Policeman's notes support accuser in Duke rape case

Material is last to be turned over to lawyers for 3 lacrosse players

August 25, 2006|By New York Times News Service

DURHAM, N.C. --On March 21, a week after a black woman charged that she had been raped by three white Duke University lacrosse players, the police sergeant supervising the investigation met with the sexual-assault nurse who had examined the woman. The sergeant, Mark D. Gottlieb, reviewed the medical report, which said little: some swelling, no visible bruises.

But Gottlieb's case notes also recount what the nurse told him in response to his questions: that the woman appeared to be in so much pain that it took "an extended period of time" to examine her and that the "blunt force trauma" seen in the examination "was consistent with the sexual assault that was alleged by the victim."

About a week later, Gottlieb met with Durham County District Attorney Michael B. Nifong to review the case. Nifong had been beseeching Duke lacrosse players to break their silence about what had happened at a team party March 13. Now, he turned up the pressure, telling Fox News that there was "no doubt in my mind that she was raped."

Whether the woman was in fact raped is the question at the center of the case.

Defense lawyers, amplified by Duke alumni and a group of bloggers who have closely followed the case, have portrayed it as a national scandal: that there is only the flimsiest physical evidence of rape, that the accuser is an unstable fabricator and that Nifong, in the middle of a re-election campaign, was summoning racial ghosts for political gain.

By disclosing pieces of evidence favorable to their clients, the defense has created an image of a case heading for the rocks. But an examination of the 1,850 pages of evidence gathered by the prosecution yields a more ambiguous picture. It shows that while there are weaknesses in Nifong's case, there is also evidence to support his decision to take it to a jury.

Crucial to that portrait of the case are Gottlieb's 33 pages of typed notes and three pages of handwritten notes, which have not previously been revealed. His file was delivered to the defense July 17, making it the last of three batches of investigators' notes, medical reports, statements and other evidence shared with the defense.

In several important areas, the full files, reviewed by The New York Times, contain evidence stronger than that highlighted by the defense:

Defense lawyers have argued that the written medical reports do not support the charge of rape. But in addition to the nurse's description of injuries consistent with the allegation, Gottlieb writes that the accuser appeared to be in extreme pain when he interviewed her 2 1/2 days after the incident and that signs of bruises emerged then as well.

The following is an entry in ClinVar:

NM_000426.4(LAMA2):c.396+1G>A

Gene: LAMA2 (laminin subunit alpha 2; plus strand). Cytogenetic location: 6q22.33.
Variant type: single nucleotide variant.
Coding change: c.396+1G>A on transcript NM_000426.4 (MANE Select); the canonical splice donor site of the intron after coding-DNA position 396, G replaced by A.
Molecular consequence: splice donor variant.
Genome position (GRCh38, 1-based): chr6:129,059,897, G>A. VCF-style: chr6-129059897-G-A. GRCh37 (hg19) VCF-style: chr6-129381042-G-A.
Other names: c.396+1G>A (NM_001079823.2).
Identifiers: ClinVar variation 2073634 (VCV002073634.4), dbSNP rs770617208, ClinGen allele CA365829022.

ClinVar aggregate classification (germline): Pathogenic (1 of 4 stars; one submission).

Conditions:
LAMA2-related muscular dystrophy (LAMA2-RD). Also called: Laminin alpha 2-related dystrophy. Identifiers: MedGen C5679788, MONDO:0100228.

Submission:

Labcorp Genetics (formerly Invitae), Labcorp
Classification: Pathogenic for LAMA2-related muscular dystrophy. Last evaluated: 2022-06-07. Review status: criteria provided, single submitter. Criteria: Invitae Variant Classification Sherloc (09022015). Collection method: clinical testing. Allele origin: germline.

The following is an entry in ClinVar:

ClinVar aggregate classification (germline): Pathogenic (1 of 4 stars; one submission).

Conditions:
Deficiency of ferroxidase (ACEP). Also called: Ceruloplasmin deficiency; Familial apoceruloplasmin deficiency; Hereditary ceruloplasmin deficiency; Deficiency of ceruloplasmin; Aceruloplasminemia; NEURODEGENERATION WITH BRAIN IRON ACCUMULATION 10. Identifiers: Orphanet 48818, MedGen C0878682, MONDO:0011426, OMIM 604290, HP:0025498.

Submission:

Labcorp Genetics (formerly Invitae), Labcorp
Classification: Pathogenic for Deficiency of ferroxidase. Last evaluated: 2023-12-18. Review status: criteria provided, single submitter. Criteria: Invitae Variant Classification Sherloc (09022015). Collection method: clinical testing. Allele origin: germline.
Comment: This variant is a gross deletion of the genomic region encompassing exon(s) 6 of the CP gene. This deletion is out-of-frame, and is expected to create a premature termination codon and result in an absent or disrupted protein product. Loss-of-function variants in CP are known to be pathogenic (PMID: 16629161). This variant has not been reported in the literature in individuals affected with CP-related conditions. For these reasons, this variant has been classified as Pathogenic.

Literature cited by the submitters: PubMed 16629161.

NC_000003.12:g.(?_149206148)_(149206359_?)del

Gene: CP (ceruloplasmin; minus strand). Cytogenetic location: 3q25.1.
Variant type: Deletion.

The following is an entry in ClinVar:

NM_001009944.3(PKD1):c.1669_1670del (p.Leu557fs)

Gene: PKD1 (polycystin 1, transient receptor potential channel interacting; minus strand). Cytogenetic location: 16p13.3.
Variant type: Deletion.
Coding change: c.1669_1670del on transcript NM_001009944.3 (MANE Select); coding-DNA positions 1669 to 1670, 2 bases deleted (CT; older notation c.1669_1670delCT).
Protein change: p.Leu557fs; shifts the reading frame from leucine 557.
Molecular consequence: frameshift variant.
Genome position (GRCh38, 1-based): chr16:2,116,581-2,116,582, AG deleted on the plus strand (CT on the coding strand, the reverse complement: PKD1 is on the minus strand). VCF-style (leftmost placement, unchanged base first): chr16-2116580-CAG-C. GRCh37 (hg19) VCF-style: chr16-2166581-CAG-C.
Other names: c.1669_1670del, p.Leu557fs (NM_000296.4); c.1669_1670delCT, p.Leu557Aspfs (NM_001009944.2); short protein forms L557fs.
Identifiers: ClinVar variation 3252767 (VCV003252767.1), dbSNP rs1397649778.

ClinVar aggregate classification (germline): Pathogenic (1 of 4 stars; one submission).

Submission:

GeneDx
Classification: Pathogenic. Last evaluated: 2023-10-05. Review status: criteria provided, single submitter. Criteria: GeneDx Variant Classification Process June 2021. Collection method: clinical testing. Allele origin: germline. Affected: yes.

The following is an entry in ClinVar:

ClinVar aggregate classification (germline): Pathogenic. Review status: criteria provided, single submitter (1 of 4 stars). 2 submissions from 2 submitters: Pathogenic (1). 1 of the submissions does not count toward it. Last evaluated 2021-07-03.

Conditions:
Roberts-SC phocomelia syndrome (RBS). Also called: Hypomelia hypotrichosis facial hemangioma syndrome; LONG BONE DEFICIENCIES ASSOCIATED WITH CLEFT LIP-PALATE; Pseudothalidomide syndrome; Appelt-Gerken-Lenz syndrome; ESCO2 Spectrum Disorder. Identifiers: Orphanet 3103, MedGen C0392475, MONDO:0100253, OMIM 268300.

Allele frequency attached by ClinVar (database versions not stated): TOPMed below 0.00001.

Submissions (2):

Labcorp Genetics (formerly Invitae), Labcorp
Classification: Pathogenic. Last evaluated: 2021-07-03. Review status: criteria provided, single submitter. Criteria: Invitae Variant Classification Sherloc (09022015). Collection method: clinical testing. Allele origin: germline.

The defense has argued that the accuser, who had been hired to perform as an exotic dancer, gave many divergent versions of what happened, and she did give differing accounts of who did what at the party. But the files show that aside from two brief early conversations with police, she gave largely consistent accounts of being raped by three men in a bathroom.

As recounted in one investigator's notes, one of the indicted players does not match the accuser's initial physical descriptions of her attackers: She said all three were chubby or heavyset, but one is tall and skinny. In Gottlieb's version of the same conversation, however, her descriptions closely correspond.

At the same time, the files underscore the major problems with the district attorney's case:

There is no DNA evidence directly linking the suspects to the accuser.

The array of photographs used to identify the suspects violated generally accepted guidelines for lineups because it only included lacrosse team members. Defense lawyers have challenged it in court, arguing that all evidence that followed from the identifications should be thrown out.

One suspect, Reade Seligmann, has what appears to be a powerful alibi, based on a cell phone log and other records that show he left the party early.

Finally, no one has corroborated the rape charge made by the woman, whose troubled personal history is sure to be an issue at trial.

Gottlieb's notes are drawing scrutiny from the defense both because they appear to strengthen Nifong's case and because they were turned over only recently - after the defense had made much of the weaknesses in the earlier evidence.

Joseph B. Cheshire, a lawyer for David Evans, one of the defendants, called Gottlieb's report a "make-up document" that was "transparently written to try to make up for holes in the prosecution's case."

He said Gottlieb had told defense lawyers that he took few handwritten notes, relying instead on his memory and other officers' notes to write his report. He said Gottlieb's report was contradicted on one central issue - the initial description of the suspects - by contemporaneous notes written by another officer.

The files cannot settle any arguments about the case but can help answer some important questions and raise others. They add rich detail to the narrative of what happened that night.

At a news conference last month, Nifong admitted that he had not gotten some hoped-for evidence, such as DNA matches.

But, he said, "I have not backed down from my initial assessments."

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